| NEW YORK, June 25
NEW YORK, June 25 The framework of a plan by
Eastman Kodak Co to restructure as a commercial
imaging business was approved by a bankruptcy judge on Tuesday,
bringing the former photography company one step closer to
exiting from Chapter 11 protection.
Judge Allan Gropper in U.S. Bankruptcy Court in Manhattan
said he was "happy" to green-light the so-called disclosure
statement, which creditors will use as a reference when they
vote on the plan in the coming weeks.
Kodak declared bankruptcy in January of 2012 because of high
pension costs and after falling many years behind rivals in
embracing digital technology in its photography business.
It has since sold a variety of assets, and will emerge from
Chapter 11 as a mainly commercial imaging-focused enterprise.
Last week, the company announced it had reached an $895
million financing deal with JPMorgan Chase & Co, Bank of
America Corp and Barclays Plc. Kodak will use
the money to pay off loans that funded its bankruptcy, as well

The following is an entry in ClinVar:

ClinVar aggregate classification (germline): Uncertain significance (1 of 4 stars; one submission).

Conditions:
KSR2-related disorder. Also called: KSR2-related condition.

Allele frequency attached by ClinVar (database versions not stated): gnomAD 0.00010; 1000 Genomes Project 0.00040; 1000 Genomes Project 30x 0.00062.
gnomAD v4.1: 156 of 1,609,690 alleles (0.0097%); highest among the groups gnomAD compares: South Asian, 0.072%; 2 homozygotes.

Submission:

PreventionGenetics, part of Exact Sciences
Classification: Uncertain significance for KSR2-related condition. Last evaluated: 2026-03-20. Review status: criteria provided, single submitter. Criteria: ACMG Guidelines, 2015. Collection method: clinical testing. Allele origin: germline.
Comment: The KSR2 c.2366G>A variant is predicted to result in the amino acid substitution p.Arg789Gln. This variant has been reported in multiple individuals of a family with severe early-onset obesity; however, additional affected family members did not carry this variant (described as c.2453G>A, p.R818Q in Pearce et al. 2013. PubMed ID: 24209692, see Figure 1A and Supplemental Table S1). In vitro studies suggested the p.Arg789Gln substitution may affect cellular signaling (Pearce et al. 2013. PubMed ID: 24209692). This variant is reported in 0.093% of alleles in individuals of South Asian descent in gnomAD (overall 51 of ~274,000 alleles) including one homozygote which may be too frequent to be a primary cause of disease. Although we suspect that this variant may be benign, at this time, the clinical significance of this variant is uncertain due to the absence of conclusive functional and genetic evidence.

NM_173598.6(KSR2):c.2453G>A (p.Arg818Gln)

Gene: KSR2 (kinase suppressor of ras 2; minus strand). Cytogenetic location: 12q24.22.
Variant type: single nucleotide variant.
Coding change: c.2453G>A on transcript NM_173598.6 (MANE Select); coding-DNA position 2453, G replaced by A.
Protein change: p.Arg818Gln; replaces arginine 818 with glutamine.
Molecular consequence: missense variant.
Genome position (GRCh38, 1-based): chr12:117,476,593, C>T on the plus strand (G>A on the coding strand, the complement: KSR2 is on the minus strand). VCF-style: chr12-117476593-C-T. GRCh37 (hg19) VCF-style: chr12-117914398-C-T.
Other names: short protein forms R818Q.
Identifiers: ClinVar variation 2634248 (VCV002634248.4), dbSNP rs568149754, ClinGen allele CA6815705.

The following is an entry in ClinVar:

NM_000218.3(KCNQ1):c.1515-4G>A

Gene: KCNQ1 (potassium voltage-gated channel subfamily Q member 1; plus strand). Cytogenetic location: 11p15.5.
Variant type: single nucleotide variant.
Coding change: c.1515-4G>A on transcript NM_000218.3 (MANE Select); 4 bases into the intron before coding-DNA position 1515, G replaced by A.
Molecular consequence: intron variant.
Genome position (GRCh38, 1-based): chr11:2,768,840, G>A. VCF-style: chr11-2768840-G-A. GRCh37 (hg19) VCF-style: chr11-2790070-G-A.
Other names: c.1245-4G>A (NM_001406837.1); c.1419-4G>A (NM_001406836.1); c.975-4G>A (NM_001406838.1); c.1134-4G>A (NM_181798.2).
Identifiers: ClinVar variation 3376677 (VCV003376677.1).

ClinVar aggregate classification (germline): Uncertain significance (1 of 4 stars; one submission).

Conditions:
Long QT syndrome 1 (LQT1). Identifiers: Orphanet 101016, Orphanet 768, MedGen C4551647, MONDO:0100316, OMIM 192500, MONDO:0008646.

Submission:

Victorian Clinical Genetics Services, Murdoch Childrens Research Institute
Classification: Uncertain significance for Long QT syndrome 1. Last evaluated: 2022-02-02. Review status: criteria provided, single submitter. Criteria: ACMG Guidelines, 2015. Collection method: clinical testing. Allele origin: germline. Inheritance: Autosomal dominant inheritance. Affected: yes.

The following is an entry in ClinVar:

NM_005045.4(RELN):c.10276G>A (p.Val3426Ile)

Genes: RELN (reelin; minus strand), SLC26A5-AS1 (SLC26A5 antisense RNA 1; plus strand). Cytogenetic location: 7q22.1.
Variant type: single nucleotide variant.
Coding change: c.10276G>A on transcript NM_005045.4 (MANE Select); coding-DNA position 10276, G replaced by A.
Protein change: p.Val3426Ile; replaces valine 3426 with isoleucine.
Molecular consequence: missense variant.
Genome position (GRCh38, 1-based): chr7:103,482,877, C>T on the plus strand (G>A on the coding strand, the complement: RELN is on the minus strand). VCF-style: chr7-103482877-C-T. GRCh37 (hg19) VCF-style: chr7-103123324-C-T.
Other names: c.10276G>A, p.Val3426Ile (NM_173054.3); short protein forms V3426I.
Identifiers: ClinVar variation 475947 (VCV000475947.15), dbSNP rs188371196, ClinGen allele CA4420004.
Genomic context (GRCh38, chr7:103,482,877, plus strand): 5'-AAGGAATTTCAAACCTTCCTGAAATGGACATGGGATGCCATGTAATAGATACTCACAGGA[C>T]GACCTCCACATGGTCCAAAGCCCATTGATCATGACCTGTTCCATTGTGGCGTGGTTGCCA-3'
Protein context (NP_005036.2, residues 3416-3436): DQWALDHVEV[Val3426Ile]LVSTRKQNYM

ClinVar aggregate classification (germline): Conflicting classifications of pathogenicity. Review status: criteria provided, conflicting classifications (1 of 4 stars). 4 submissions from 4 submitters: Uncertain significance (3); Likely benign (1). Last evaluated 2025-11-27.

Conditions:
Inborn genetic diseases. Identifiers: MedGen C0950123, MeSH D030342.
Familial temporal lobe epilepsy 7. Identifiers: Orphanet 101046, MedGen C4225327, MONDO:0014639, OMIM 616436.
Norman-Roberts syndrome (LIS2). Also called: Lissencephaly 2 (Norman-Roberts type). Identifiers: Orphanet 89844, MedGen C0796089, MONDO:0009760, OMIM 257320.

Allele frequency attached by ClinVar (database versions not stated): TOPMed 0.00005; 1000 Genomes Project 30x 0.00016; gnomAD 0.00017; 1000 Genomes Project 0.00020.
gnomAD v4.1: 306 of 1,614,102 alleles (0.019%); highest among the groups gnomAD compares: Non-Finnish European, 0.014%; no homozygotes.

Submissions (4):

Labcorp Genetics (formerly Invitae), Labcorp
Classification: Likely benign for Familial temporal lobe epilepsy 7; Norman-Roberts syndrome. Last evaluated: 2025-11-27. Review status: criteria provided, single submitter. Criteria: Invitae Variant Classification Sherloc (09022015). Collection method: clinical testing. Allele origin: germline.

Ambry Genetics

as for working capital after its exit from Chapter 11, expected
later this year.
Kodak also plans to implement a $406 million rights
offering, selling 34 million shares, or 85 percent of the equity
in the reorganized company. Proceeds would go to repay various
creditors, including more junior second-lien creditors that
would no longer receive equity in the reorganized company.
Before Kodak can exit bankruptcy, its restructuring plan
must be supported by creditors, and the plan must go before
Gropper for a final sign-off. That hearing is expected to take
place on Aug. 20.
Gropper voiced some compassion for Kodak's smaller
creditors, many of whom have sent letters to the court
expressing concerns about their claims, which stand to see
little or no recovery.
One business owner in Colorado said in a letter to Gropper
that her company may go bankrupt because of a $148,000 claim
against Kodak, Gropper said.
Shareholders, whose stakes stand to be wiped out altogether,
have flooded the court with letters, and some have sought
representation of a committee to vouch for its interests. That
is a decidedly uphill battle, since Gropper has already once
refused to appoint a shareholder committee. But the judge said
at Tuesday's hearing that shareholders deserve some answers,
whether in the form of responses from Kodak or a hearing on the
"These letters are heartfelt," Gropper said.
The case is In re: Eastman Kodak Co, U.S. Bankruptcy Court,
Southern District of New York, No. 12-10202.